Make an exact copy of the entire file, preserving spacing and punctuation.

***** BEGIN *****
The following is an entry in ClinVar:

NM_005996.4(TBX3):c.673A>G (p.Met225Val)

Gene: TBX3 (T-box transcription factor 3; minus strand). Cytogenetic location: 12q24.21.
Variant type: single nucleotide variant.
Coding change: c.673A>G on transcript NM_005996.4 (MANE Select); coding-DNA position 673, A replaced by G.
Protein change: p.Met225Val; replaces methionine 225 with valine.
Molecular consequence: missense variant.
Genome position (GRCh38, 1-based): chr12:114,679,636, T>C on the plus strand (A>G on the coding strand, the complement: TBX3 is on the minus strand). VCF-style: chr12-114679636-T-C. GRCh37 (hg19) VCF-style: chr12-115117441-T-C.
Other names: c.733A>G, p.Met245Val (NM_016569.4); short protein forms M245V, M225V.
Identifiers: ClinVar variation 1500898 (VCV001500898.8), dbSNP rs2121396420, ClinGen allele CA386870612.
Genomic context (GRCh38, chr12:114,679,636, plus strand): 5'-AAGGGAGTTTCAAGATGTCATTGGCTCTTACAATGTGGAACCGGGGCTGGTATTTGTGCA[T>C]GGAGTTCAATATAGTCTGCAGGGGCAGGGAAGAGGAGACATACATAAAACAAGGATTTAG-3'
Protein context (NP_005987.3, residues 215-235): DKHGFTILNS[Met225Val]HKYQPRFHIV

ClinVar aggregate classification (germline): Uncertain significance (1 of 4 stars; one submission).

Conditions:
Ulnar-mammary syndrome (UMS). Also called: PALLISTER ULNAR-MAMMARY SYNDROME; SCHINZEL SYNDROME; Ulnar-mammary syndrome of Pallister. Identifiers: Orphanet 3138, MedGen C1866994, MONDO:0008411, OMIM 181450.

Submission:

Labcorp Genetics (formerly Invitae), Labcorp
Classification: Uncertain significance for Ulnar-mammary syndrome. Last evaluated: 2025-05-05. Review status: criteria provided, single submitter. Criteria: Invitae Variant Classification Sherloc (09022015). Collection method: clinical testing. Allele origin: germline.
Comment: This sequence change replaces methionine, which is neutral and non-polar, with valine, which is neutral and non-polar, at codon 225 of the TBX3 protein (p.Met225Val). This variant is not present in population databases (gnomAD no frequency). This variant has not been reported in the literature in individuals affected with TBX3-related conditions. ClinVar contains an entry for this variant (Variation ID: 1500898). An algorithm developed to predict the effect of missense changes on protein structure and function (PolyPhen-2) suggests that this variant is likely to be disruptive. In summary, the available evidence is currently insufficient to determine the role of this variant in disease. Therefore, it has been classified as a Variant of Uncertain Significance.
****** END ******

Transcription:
The following is an entry in ClinVar:

NM_005996.4(TBX3):c.673A>G (p.Met225Val)

Gene: TBX3 (T-box transcription factor 3; minus strand). Cytogenetic location: 12q24.21.
Variant type: single nucleotide variant.
Coding change: c.673A>G on transcript NM_005996.4 (MANE Select); coding-DNA position 673, A replaced by G.
Protein change: p.Met225Val; replaces methionine 225 with valine.
Molecular consequence: missense variant.
Genome position (GRCh38, 1-based): chr12:114,679,636, T>C on the plus strand (A>G on the coding strand, the complement: TBX3 is on the minus strand). VCF-style: chr12-114679636-T-C. GRCh37 (hg19) VCF-style: chr12-115117441-T-C.
Other names: c.733A>G, p.Met245Val (NM_016569.4); short protein forms M245V, M225V.
Identifiers: ClinVar variation 1500898 (VCV001500898.8), dbSNP rs2121396420, ClinGen allele CA386870612.
Genomic context (GRCh38, chr12:114,679,636, plus strand): 5'-AAGGGAGTTTCAAGATGTCATTGGCTCTTACAATGTGGAACCGGGGCTGGTATTTGTGCA[T>C]GGAGTTCAATATAGTCTGCAGGGGCAGGGAAGAGGAGACATACATAAAACAAGGATTTAG-3'
Protein context (NP_005987.3, residues 215-235): DKHGFTILNS[Met225Val]HKYQPRFHIV

ClinVar aggregate classification (germline): Uncertain significance (1 of 4 stars; one submission).

Conditions:
Ulnar-mammary syndrome (UMS). Also called: PALLISTER ULNAR-MAMMARY SYNDROME; SCHINZEL SYNDROME; Ulnar-mammary syndrome of Pallister. Identifiers: Orphanet 3138, MedGen C1866994, MONDO:0008411, OMIM 181450.

Submission:

Labcorp Genetics (formerly Invitae), Labcorp
Classification: Uncertain significance for Ulnar-mammary syndrome. Last evaluated: 2025-05-05. Review status: criteria provided, single submitter. Criteria: Invitae Variant Classification Sherloc (09022015). Collection method: clinical testing. Allele origin: germline.
Comment: This sequence change replaces methionine, which is neutral and non-polar, with valine, which is neutral and non-polar, at codon 225 of the TBX3 protein (p.Met225Val). This variant is not present in population databases (gnomAD no frequency). This variant has not been reported in the literature in individuals affected with TBX3-related conditions. ClinVar contains an entry for this variant (Variation ID: 1500898). An algorithm developed to predict the effect of missense changes on protein structure and function (PolyPhen-2) suggests that this variant is likely to be disruptive. In summary, the available evidence is currently insufficient to determine the role of this variant in disease. Therefore, it has been classified as a Variant of Uncertain Significance.